With YouTube, Google Takes Aim At Video Ads

A day after Google bought their company, YouTube co-founders Chad Hurley and Steve Chen did something new: They posted a video on their site. At one point in the amateurish minute-and-a-half video, the 29-year-old Hurley exuberantly explains, “The two kings have gotten together,” causing the newly minted multimillionaires to crack up.

But Google hopes Hurley’s dead-on about the deal, which it sees marrying its mastery of text-based Internet to the new emperor of Web video serving 100 million streams a day. The union amounts to a $1.65 billion bet by Google that YouTube can help transport its hyper-targeted search ad model to the evolving community-powered broadband world.

But the question for many agencies and advertisers is, how?

While Google and YouTube reps have said it’s too early to talk about ad plans—and Google CEO Eric Schmidt and Hurley were coy about advertising during a conference call last week—analysts and agency executives envision a new ad system that would use sophisticated targeting techniques to create ad messages users will want to watch, rather than the interruptive spots used by most sites.

One such method would employ You-Tube’s user-created “tagging” organization system with Google’s targeting capabilities. YouTube users upload videos with tags—a series of words that describe the content—enabling viewers to find other like-minded videos. In effect, said Mi-chael Koziol, evp for North America at Nurun/Ant Farm Interactive, an Atlanta digital agency, this creates a readymade way for pairing videos with relevant ad content. Combined with Google’s Ad-Words ad platform, such a system could choose from a vast pool of video spots for one relevant to the viewer.

In earlier interviews with Adweek, Hurley hinted at YouTube implementing such a system. An example he gave last January: A viewer watching a video about Mexico would be served a sponsored video option for vacation packages to Cancun. “We’ll be able to present really relevant advertising that benefits the user experience,” he said.

Another possible route to relevant video ads is through increased content filtering, which would give YouTube users video choices based on their prior site activity, ratings and stated preferences. “That kind of personalization will drive a much better and effective advertising model,” said Steve Johnson, CEO of ChoiceStream, a Cambridge, Mass., company that makes recommendation systems.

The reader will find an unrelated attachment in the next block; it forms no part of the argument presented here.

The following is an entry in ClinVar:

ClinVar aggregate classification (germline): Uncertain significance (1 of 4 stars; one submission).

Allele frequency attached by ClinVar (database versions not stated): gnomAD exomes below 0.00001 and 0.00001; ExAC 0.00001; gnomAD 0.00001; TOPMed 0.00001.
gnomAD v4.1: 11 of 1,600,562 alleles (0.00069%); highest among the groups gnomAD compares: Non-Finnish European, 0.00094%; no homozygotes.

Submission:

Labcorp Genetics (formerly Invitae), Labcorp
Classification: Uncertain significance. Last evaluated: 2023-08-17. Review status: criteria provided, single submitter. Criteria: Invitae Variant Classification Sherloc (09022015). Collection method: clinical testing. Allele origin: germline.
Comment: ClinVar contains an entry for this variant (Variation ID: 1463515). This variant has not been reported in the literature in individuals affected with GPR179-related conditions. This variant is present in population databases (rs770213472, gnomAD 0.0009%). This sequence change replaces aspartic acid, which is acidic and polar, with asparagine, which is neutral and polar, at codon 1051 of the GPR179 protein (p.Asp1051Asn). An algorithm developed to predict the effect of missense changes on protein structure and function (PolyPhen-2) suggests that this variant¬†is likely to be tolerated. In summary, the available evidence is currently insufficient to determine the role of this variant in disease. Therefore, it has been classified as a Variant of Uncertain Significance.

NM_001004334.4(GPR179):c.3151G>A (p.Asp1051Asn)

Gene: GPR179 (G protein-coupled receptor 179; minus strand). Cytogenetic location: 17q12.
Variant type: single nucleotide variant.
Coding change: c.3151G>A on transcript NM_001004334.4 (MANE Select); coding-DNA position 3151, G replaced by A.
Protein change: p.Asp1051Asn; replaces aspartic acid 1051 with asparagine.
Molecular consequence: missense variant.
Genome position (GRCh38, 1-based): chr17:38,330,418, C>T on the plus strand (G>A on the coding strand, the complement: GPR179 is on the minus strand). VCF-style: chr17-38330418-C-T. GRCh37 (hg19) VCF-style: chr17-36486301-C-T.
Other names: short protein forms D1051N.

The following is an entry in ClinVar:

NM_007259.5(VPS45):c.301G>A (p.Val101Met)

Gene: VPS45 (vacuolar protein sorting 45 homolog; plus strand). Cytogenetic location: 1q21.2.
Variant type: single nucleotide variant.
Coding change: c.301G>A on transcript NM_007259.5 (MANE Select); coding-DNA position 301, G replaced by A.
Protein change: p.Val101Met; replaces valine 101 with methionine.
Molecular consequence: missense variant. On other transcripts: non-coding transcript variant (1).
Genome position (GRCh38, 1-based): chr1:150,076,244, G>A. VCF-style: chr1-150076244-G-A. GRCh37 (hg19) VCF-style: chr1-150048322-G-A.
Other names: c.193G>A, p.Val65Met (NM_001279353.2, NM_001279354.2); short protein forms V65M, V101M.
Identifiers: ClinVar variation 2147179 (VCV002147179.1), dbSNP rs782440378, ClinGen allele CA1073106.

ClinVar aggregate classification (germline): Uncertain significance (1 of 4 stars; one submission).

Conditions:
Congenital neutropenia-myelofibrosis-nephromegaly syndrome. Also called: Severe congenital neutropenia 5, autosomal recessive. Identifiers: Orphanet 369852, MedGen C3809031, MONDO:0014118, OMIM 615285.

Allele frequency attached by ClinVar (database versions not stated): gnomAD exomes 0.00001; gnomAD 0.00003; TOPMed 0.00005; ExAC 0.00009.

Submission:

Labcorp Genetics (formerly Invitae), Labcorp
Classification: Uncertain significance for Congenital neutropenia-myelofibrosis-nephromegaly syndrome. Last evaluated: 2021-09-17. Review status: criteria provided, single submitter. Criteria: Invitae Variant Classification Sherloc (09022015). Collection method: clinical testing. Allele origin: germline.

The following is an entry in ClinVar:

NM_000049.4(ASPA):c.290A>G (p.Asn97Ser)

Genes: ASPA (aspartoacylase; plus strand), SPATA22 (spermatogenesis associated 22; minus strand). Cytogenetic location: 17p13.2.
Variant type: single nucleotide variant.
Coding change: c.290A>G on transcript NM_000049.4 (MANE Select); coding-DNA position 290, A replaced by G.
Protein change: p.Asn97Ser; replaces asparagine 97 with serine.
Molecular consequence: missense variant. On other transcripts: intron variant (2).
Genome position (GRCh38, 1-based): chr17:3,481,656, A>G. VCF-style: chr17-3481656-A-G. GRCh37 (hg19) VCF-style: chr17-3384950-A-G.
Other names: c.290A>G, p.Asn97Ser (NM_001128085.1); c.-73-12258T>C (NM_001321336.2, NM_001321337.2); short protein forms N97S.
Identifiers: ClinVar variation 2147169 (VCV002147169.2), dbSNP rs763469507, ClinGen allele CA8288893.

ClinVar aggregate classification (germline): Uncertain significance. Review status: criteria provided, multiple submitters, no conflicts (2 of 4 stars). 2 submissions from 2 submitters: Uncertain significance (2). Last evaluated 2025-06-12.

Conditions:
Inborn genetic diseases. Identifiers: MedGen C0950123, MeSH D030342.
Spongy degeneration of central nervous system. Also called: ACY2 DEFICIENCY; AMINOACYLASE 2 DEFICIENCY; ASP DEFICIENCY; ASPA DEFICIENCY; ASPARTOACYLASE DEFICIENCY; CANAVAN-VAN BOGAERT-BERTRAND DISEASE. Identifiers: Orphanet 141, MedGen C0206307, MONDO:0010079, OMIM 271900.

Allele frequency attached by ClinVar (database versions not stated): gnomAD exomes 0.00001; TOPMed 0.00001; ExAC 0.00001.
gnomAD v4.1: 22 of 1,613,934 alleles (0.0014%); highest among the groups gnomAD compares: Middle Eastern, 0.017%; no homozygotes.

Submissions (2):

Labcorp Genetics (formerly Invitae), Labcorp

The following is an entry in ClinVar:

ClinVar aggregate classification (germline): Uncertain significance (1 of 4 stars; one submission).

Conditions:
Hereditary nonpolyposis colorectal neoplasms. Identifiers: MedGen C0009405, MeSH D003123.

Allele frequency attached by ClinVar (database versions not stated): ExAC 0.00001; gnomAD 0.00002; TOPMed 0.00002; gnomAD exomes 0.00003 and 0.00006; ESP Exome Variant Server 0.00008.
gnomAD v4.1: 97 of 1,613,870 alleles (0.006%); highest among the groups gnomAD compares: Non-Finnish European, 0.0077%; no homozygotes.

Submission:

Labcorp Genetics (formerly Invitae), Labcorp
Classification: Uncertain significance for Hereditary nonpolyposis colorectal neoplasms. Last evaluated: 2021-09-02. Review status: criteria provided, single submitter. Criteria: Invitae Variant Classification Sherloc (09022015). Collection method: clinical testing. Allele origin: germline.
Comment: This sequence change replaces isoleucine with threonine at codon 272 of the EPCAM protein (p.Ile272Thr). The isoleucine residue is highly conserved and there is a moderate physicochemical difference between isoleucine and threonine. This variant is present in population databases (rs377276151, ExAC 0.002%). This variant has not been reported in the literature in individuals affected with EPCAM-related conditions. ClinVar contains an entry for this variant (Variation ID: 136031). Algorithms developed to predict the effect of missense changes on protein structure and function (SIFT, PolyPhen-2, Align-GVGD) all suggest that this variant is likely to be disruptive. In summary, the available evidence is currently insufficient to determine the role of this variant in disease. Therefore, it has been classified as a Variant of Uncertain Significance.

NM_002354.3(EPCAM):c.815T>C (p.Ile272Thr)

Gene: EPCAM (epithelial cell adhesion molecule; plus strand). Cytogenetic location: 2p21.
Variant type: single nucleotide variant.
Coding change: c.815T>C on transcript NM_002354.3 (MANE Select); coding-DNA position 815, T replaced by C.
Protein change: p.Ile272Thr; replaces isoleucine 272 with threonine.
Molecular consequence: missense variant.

Yet some say tag-based and personalization systems would be hard to implement, pointing out that YouTube’s tags are haphazardly used and personalization could be deemed a privacy intrusion by users. Additionally, only a small percentage of the 100 million videos served daily by YouTube are content advertisers would want to be associated with, noted Greg Verdino, head of emerging channels at Digitas. And even then, standard placements, whether text or video in social media like YouTube, do little to tap into their community potential, he added.

YouTube so far has shunned the most common form of video advertising, in-stream spots that run before content. Asked about adding those, Hurley demurred, saying only YouTube, which will remain independent under Goo-gle’s ownership, was open to exploring alternatives—which was not the outright opposition to pre-roll he has given in the past.

Nate Elliott, an analyst with JupiterResearch, believes that given Google’s deep pockets, putting video ads on YouTube might be a low priority. “I think this will retard the development of in-stream advertising,” he said.

While that may be true for user-generated content, Randy Kilgore, chief revenue officer for Tremor Networks, a New York-based video ad network, sees YouTube offering in-stream spots for professional video run via deals with established media companies, like the one CBS made with YouTube last week. Google has yet to run pre-roll ads, but it plans to experiment with more in-stream advertising in the coming months, according to company executives.

“A lot of issues for content sites is they’re constrained by their video inventory,” Kilgore said. “There’s more money chasing less [ad] inventory out there so far.”

Rick Corteville, executive director of media at Omnicom Group’s Organic, which has advertised on YouTube for 20th Century Fox, welcomes new video advertising models. Pre-roll video ads, currently driving the market, often create a poor user experience in his estimation. “Users consume video in chunks,” he said. “With the inability to frequency cap, oftentimes you’re exposed to the same spot over and over again.”

While its acquisition of YouTube holds great promise, Google’s forays into video have disappointed many observers. Google Video, which has combined a YouTube-like functionality with a store for premium content, is an also-ran, while its click-to-play video ads on its AdSense network are an afterthought for brand advertisers. “Up until now, Google’s video strategy has been lacking,” said Verdino

These shortcomings are obscured by Google’s booming search-advertising business, which is on track to generate nearly all of the $10 billion in revenue analysts expect it will produce this year. Thanks to its strength in text ads, industry analysts say Google is indeed under little pressure to put more advertising on YouTube, which only last month began experimenting with user-initiated video ads. “What’s going to be critical for Google is how they grow [YouTube’s] community [without] alienating” it, said Corteville.

Despite the challenges, Google is confident it can turn YouTube’s 72 million monthly visitors into a valuable audience for advertisers. Schmidt said the deal marks “the beginning of the Internet video revolution.” Hurley and Chen’s YouTube video offered proof of the potential: It was viewed over 1.5 million times in two days.